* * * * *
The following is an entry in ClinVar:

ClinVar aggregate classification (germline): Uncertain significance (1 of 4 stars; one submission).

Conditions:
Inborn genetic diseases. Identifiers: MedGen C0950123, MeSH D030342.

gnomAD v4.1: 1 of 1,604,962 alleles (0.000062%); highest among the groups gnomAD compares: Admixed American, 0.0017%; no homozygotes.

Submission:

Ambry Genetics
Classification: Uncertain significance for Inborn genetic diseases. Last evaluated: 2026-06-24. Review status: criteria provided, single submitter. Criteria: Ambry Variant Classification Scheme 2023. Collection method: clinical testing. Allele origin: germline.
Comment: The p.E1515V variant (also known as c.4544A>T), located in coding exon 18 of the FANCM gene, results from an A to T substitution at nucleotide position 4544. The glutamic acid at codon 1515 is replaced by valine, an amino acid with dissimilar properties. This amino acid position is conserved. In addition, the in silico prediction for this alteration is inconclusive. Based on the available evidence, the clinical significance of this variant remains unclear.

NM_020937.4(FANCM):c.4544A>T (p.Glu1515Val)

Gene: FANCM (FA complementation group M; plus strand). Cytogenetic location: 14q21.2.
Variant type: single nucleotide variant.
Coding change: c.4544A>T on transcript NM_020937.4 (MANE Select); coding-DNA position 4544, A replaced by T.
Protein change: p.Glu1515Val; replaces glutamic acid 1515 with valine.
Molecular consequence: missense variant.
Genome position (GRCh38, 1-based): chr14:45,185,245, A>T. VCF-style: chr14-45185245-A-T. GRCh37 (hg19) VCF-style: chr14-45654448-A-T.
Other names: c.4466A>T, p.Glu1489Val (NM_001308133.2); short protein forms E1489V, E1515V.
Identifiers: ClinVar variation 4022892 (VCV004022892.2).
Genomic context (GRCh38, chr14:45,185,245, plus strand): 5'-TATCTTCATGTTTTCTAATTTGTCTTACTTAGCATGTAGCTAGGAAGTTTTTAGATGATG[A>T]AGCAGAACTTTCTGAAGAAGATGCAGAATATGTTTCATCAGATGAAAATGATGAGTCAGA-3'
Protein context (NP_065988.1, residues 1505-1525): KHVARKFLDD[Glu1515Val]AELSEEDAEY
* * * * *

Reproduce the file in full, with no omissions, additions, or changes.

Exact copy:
The following is an entry in ClinVar:

ClinVar aggregate classification (germline): Uncertain significance (1 of 4 stars; one submission).

Conditions:
Inborn genetic diseases. Identifiers: MedGen C0950123, MeSH D030342.

gnomAD v4.1: 1 of 1,604,962 alleles (0.000062%); highest among the groups gnomAD compares: Admixed American, 0.0017%; no homozygotes.

Submission:

Ambry Genetics
Classification: Uncertain significance for Inborn genetic diseases. Last evaluated: 2026-06-24. Review status: criteria provided, single submitter. Criteria: Ambry Variant Classification Scheme 2023. Collection method: clinical testing. Allele origin: germline.
Comment: The p.E1515V variant (also known as c.4544A>T), located in coding exon 18 of the FANCM gene, results from an A to T substitution at nucleotide position 4544. The glutamic acid at codon 1515 is replaced by valine, an amino acid with dissimilar properties. This amino acid position is conserved. In addition, the in silico prediction for this alteration is inconclusive. Based on the available evidence, the clinical significance of this variant remains unclear.

NM_020937.4(FANCM):c.4544A>T (p.Glu1515Val)

Gene: FANCM (FA complementation group M; plus strand). Cytogenetic location: 14q21.2.
Variant type: single nucleotide variant.
Coding change: c.4544A>T on transcript NM_020937.4 (MANE Select); coding-DNA position 4544, A replaced by T.
Protein change: p.Glu1515Val; replaces glutamic acid 1515 with valine.
Molecular consequence: missense variant.
Genome position (GRCh38, 1-based): chr14:45,185,245, A>T. VCF-style: chr14-45185245-A-T. GRCh37 (hg19) VCF-style: chr14-45654448-A-T.
Other names: c.4466A>T, p.Glu1489Val (NM_001308133.2); short protein forms E1489V, E1515V.
Identifiers: ClinVar variation 4022892 (VCV004022892.2).
Genomic context (GRCh38, chr14:45,185,245, plus strand): 5'-TATCTTCATGTTTTCTAATTTGTCTTACTTAGCATGTAGCTAGGAAGTTTTTAGATGATG[A>T]AGCAGAACTTTCTGAAGAAGATGCAGAATATGTTTCATCAGATGAAAATGATGAGTCAGA-3'
Protein context (NP_065988.1, residues 1505-1525): KHVARKFLDD[Glu1515Val]AELSEEDAEY